Better medication adherence can improve outcomes and reduce costs of care for patients with coronary artery disease (CAD), according to a systematic literature review.

The study, a collaboration between CVS Caremark and Brigham and Women’s Hospital, in Boston, showed that improved adherence potentially could save up to $868 per patient annually. The results of the partnership appear in The American Journal of Medicine (2013;126:357.e7-357.e27, doi: 10.1016/j.amjmed.2012.09.004).

Lead investigator Asaf Bitton, MD, MPH, an instructor in medicine at Brigham and Women’s and Harvard Medical School, also in Boston, and his team conducted a systematic review of 45 years of literature on the association between better medication adherence and CAD outcomes and costs. After reviewing 2,636 articles published between 1966 and 2011, the team analyzed 25 studies in greater detail that met their inclusion criteria related to adherence and CAD outcomes.

The analysis showed a strong and consistent association between patients who had the highest medication adherence and improved CAD outcomes, including decreased mortality. Additionally, in the studies that measured costs, high adherence rates were associated with 17% lower costs per year. The studies used a variety of measures to define high versus low adherence. These measures included medication possession ratio (MPR), where an MPR greater than 80% was defined as high adherence and an MPR less than 80% was defined as low adherence; proportion of days covered (PDC), where a PDC greater than 80% was considered high adherence and a PDC less than 80% was considered low adherence; direct pill counts; and patient questionnaires.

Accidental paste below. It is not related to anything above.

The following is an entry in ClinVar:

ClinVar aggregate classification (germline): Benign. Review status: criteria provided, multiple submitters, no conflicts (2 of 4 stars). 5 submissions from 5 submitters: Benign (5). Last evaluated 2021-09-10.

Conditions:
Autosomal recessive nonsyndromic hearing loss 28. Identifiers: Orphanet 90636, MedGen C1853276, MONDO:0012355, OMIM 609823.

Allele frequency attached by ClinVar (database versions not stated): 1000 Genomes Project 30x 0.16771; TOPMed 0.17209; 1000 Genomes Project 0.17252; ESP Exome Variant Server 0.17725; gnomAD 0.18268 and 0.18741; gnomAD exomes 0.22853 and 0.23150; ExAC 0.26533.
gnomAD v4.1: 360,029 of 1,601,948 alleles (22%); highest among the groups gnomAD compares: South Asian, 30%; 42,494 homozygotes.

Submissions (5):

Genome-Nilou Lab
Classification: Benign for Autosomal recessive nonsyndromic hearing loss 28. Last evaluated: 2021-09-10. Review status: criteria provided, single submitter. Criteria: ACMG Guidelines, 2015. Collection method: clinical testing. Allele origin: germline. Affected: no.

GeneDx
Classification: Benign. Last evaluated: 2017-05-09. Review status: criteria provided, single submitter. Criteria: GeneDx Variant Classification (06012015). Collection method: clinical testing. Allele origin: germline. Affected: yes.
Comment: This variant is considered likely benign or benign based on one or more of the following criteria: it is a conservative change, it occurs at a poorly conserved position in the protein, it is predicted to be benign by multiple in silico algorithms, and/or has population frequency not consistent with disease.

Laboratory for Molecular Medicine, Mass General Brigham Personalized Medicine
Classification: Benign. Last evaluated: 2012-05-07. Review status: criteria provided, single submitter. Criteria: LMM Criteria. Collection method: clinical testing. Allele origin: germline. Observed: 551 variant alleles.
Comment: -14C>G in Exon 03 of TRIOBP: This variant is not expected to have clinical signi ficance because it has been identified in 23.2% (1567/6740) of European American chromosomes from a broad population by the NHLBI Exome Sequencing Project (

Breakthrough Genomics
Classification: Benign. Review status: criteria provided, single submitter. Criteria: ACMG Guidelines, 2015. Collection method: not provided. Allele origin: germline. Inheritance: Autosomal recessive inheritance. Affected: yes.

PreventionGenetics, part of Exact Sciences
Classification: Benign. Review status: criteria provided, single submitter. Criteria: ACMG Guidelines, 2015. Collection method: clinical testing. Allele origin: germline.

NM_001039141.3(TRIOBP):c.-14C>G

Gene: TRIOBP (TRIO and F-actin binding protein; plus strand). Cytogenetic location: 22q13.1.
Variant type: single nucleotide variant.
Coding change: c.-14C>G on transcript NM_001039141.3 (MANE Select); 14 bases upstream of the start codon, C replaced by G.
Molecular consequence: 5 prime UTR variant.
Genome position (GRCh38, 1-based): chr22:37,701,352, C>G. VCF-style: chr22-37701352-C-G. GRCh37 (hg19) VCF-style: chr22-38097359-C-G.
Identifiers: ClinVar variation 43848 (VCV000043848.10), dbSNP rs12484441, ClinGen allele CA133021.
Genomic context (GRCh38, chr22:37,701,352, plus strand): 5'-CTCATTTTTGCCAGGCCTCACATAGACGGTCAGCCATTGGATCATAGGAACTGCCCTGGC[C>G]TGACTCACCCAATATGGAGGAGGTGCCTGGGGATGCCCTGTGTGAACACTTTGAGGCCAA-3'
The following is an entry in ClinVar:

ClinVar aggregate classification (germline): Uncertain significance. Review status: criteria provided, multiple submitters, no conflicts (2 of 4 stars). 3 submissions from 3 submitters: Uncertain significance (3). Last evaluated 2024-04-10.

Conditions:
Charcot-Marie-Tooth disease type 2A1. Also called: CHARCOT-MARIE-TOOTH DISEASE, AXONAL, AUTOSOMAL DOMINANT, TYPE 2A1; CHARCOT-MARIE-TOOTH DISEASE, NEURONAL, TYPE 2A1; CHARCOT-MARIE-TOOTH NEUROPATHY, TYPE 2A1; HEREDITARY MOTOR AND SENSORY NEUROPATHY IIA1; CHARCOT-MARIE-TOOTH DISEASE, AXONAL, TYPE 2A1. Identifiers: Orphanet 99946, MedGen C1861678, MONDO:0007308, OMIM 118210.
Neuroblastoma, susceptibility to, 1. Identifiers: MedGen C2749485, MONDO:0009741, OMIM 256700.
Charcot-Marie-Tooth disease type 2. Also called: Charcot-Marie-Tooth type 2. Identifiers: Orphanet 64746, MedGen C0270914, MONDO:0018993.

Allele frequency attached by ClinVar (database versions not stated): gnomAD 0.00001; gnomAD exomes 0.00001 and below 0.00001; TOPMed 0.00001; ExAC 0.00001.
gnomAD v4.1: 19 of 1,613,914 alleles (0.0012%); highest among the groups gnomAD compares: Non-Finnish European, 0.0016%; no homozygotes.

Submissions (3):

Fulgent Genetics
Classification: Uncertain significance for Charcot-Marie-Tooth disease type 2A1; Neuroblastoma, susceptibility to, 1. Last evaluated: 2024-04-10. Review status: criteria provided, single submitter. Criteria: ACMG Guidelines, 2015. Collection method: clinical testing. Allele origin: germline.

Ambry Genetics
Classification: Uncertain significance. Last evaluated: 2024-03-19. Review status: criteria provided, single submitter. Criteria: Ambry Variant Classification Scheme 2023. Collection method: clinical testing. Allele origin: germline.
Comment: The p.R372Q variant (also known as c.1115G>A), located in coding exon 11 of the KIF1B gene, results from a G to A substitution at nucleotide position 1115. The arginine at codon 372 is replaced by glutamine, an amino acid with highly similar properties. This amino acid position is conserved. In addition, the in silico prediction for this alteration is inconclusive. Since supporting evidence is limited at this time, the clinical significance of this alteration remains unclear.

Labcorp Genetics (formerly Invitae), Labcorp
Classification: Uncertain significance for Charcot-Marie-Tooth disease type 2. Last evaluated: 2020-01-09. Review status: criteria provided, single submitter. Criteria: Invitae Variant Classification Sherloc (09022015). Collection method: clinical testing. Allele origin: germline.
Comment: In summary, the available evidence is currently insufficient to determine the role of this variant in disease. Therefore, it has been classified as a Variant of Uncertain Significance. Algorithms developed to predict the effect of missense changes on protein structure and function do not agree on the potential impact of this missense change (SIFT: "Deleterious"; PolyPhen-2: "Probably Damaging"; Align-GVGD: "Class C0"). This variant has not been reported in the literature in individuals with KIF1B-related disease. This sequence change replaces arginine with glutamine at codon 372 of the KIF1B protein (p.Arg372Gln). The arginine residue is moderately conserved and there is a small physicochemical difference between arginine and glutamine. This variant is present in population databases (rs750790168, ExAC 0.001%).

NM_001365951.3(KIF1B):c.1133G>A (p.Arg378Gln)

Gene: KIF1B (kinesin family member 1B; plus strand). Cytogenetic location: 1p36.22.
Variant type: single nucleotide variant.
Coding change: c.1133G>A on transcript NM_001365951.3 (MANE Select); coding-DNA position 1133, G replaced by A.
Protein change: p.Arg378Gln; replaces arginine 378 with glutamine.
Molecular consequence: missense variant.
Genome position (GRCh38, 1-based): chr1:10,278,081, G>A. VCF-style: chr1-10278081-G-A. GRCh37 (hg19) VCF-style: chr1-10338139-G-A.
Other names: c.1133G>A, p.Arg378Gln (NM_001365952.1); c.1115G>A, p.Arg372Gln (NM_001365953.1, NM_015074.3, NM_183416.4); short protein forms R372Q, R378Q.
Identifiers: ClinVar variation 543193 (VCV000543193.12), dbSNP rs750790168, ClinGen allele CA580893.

“CAD and cardiovascular disease in general has an annual health care cost of about $475 billion. Our analysis showed that adherence not only improved health outcomes, it also … reduced total annual CAD costs consistently from $294 to $896 per patient,” Dr. Bitton told Pharmacy Practice News.

Pharmacy involvement plays a major role in getting patients to be more compliant with their medication, he added. “I practice in a patient-centered medical home here at Brigham and Women’s. We are one of the new team-based models of primary care and because we find that adherence is so important in determining the outcomes that our patients have, we have a full-time outpatient pharmacist in our clinic who works with patients on adherence, helps manage and do medication reconciliation, and guides those patients who have many different medications. We find it immensely helpful to have [such] pharmacist expertise and input on our team.”

Troyen A. Brennan, MD, MPH, the chief medical officer at CVS Caremark, noted that the company has been working with Brigham and Women’s Hospital to research pharmacy claims data in order to better understand patient behavior, particularly patient adherence. Dr. Brennan said the study is “significant because it broadens the discussion … about ways that we can best serve patients and meet their needs while reducing spending within the health care system.” The results, he added, “[offer] evidence that medication adherence strategies and interventions for CAD patients may be one way to [achieve those two goals].”